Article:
Moreover, it’s a concept that provides space for a collection that has grown tremendously over the past years—so much so that the museum has repeatedlycome up against spatial limitations. Now, however, the Garden Halls make it possible to finally show far more of what the Städel has to offer. For instance seminal works by Alberto Giacometti, Yves Klein, Francis Bacon, Jörg Immendorff and Dan Flavin. One can also experience a significant portion of the more than 850 works that have recently joined the collection—key works that further define the museum’s profile, close previously existing gaps, and help reveal an even broader panorama of contemporary positions than before.
Important and extensive series from the corporate collection have joined new acquisitions and donations of important works by artists like Thomas Bayrle, Peter Roehr, Wolfgang Tillmans, and Victor Vasarely. The Städel’s cooperation with its business partners already made headlines before the fact, in 2008. Deutsche Bank presented the museum with 600 high-caliber works from its collection on permanent loan, while the DZ Bank contributed 200 works from its renowned collection of contemporary art photography.
60 paintings and sculptures, 161 original works on paper, and 379 prints: the body of work from the Deutsche Bank Collection constitutes a custom-tailored addition to the Städel’s collection. The selection is primarily focused on classics from the collection’s early decades: Georg Baselitz, Martin Kippenberger, and Markus Lüpertz are represented with key works. In addition, there are pieces by Joseph Beuys, Konrad Klapheck, and Rosemarie Trockel. In particular, the Städel’s collection of works by Anselm Kiefer is augmented in an exceptional way by Wege der Weltweisheit: Hermanns-Schlacht, while extensive work groups by Hanne Darboven, Günther Förg, and Imi Knoebel expand the museum’s prints and drawings collection. All loaned works of art were selected together with the goal of continuing the Städel’s collection in a sustainable way into the future while making museum-quality artworks from the first decades of the bank’s collection more accessible to the public than before. "I’m quite sure that the art treasure we, as the Deutsche Bank Collection, have given to the Städel Museum, is an investment that will bear much fruit in the future," said Josef Ackermann, chairman of the board and the Deutsche Bank Group Executive Committee at the press conference held at the opening of the Garden Halls. This not only applies to the museum and the city of Frankfurt, but also to Deutsche Bank itself— "because companies, and especially banks, are a part of society. They can only flourish together."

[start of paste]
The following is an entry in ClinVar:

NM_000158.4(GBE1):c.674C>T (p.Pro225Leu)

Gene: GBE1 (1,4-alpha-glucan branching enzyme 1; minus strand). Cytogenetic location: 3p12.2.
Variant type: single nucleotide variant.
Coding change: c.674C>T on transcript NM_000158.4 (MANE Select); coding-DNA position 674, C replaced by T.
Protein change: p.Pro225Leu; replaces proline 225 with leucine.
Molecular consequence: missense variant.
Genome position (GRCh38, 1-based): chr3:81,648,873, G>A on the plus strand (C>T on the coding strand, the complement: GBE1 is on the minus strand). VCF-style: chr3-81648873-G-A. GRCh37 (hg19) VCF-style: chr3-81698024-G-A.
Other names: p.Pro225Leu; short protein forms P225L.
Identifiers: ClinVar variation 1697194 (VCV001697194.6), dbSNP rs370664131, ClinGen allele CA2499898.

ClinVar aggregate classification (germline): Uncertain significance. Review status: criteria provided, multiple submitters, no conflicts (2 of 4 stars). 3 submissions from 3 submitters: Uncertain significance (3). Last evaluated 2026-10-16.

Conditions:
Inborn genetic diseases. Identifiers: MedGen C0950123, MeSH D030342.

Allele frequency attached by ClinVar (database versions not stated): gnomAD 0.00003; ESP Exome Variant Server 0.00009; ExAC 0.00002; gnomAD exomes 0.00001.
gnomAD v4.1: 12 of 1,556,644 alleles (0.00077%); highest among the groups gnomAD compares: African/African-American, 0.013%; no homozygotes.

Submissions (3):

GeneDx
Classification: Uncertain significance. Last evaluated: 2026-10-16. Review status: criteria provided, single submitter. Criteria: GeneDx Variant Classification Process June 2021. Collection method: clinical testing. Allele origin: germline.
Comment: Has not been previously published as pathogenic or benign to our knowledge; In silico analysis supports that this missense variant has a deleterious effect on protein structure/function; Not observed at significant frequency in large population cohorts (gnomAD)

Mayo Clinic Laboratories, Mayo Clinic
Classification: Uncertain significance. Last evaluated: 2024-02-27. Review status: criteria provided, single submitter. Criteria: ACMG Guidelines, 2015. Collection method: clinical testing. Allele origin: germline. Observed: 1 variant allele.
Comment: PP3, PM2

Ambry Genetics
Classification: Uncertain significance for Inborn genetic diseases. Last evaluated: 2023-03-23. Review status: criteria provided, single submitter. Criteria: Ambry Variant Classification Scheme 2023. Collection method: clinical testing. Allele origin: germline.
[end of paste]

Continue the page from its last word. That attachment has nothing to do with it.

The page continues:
The works from the Deutsche Bank Collection are not, however, shown in a separate gallery, but are integrated into the presentation in an associative manner. For instance, Rosemarie Trockel’s 1988 knitted picture Who will be in in 99? hovers above the main hall in a reference to the Constructivist art of Kasimir Malevich, hung in a corner like a Russian icon. The work looks down over an artificial landscape in which various different sections interlock. Beginning with the Russian avant-garde, for instance, the presentation traces how geometric and Constructivist abstraction also influenced the second half of the 20th century, from Ad Reinhardt and Donald Judd to Imi Knoebel and the hard-edge painting of John Armleder.